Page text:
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COLUMN AND THIN LAYER CHROMATOGRAPHY

Michael Dominique B. Allag, Eryll Joy H. Agojo, Camille A.


Baetiong, Greanne P. Danica Ballesta, Rachel Anne S. Barlao
Group 1 2C Medical Technology Organic Chemistry Laboratory

Abstract
Chromatography is a technique for separating mixtures into their components in order to analyze,
identify, purify, and quantify the mixture or components. There are different types of chromatography
and each has its own advantages and disadvantages. In this experiment, DCM-hexane was used to
extract the different pigments of the siling labuyo. Extract was introduced into the column and eluate
was collected, this process is the column chromatography (CC) method. The purity of the components
was determined by using thin later chromatography (TLC). UV lamp was used to visualize the
developed TLC plate and the Retention or Retardation Factor was measured.

I.

Introduction

Chromatography can be defined as a


laboratory technique that
separates
components within a mixture by using the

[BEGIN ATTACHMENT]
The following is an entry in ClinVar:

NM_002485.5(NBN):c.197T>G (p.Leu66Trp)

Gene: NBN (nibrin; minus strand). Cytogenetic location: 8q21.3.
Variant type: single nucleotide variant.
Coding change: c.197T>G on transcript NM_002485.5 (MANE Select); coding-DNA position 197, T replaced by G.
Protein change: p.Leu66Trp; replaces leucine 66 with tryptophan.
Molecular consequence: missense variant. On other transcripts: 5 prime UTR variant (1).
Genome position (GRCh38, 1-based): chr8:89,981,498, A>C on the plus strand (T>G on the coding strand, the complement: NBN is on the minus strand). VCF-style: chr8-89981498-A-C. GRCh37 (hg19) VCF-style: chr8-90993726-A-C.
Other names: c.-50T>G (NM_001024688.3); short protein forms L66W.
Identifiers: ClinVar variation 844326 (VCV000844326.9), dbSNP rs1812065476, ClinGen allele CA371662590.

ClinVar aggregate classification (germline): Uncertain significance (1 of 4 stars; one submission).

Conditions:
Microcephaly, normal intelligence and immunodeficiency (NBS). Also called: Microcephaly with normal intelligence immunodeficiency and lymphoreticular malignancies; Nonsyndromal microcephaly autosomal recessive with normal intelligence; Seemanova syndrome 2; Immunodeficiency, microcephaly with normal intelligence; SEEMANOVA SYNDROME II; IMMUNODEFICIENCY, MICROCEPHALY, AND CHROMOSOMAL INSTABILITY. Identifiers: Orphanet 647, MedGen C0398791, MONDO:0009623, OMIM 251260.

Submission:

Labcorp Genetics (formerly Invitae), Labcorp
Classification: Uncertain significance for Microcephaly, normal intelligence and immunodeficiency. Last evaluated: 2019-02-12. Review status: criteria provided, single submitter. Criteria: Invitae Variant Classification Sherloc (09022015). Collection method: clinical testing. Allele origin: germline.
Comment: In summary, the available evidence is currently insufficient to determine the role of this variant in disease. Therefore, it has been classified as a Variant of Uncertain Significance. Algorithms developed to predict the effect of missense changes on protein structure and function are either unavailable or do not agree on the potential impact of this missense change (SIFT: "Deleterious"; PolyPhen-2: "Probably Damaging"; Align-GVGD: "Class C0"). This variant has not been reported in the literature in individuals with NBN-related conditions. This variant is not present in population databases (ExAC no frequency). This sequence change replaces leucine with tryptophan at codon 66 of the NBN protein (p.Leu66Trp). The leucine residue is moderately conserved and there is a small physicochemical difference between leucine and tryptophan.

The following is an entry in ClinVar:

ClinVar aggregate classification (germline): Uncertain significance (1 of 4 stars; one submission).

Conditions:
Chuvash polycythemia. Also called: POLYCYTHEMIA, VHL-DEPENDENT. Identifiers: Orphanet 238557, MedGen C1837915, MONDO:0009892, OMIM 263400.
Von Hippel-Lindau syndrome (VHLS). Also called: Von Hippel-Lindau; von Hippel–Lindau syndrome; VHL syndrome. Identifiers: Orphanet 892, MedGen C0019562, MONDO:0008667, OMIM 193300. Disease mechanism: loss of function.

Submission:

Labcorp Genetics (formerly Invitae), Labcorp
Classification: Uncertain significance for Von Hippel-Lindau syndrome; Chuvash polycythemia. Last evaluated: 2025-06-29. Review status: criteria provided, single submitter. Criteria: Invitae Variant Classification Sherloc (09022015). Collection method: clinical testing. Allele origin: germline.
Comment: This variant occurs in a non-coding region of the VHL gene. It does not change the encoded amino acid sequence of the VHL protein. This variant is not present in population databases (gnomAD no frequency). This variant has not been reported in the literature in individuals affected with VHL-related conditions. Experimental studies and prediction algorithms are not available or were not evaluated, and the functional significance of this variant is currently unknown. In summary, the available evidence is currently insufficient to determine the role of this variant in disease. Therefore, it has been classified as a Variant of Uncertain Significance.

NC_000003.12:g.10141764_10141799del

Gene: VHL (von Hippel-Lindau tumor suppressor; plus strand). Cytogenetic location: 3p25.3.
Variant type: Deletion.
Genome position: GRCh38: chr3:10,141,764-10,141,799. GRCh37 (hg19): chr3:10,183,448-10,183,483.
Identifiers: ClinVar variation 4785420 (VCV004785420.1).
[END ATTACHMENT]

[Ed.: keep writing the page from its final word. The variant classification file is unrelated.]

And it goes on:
differential affinities of the components for a
mobile medium and for a stationary medium
through which they pass. The underlying principle
of chromatography is that different substances
have different partition coefficients between the
stationary and mobile phases. A compound that
interacts weakly with the stationary phase will
spend most of its time in the mobile phase and
move rapidly through the chromatographic
system. Compounds that interact strongly with
the stationary phase will move slowly. All forms of
chromatography work on the same principle.
Diverse types o f
Chromatography
are
possible, depending on the physical states of
the phases. Employing a gas the mobile
phase
is termed gas chromatography (gc) or vapor
phase chromatography (vpc). Separations using
gas chromatography involve vapor phase versus
adsorption
and/or
equilibria.
Liquid
Chromatography
(lc)
refers
to any
chromatographic process that employs a mobile
liquid phase. Chromatographic separations can
also
be
carried
out
using
thin
layer
chromatography (tlc) and column chromatography
which a variety of supports, including immobilized
silica on glass plates.

Chromatography separates a substance


into its component parts, which is very useful, as
substances are often unique in their composition.
It can identify a substance and show how it
differs from others that may look alike on the

surface. All types of chromatography are


useful for analytical
purposes.
Under
appropriate
conditions,
all
types
of
chromatography can be
used
for
preparative s c a l e s e p a r a t i o n s . In e v e r y
type of chromatography there are three
elements to be considered: the size of the
sample (Load), re lative se paratio n o f
co mpo ne nts (Resolution), and the Speed.

It would be ideal if all three elements could be


maximized so that complete separation of
samples of any desired size could be quickly